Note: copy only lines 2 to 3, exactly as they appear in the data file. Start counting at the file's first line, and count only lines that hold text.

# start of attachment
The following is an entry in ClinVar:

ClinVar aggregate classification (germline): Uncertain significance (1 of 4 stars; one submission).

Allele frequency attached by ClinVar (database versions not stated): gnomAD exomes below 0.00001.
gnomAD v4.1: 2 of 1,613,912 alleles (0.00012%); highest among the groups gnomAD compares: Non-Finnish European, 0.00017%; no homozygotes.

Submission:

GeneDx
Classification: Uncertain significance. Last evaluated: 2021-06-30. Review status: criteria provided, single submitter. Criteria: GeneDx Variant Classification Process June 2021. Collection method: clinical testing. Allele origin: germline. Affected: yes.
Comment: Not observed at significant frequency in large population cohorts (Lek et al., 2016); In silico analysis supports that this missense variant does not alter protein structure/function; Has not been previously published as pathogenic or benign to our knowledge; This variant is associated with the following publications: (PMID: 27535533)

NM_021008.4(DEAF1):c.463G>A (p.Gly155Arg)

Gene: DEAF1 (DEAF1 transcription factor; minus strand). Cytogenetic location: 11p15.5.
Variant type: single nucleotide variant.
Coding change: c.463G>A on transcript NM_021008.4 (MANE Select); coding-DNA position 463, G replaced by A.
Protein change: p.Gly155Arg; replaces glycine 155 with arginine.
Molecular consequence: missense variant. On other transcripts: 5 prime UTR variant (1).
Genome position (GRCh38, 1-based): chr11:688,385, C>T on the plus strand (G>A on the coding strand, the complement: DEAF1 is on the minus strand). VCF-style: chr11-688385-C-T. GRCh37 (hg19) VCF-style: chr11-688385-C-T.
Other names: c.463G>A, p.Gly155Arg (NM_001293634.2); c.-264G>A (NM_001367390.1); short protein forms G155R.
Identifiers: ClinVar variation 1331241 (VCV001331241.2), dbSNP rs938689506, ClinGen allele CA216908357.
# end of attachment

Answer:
ClinVar aggregate classification (germline): Uncertain significance (1 of 4 stars; one submission).

Allele frequency attached by ClinVar (database versions not stated): gnomAD exomes below 0.00001.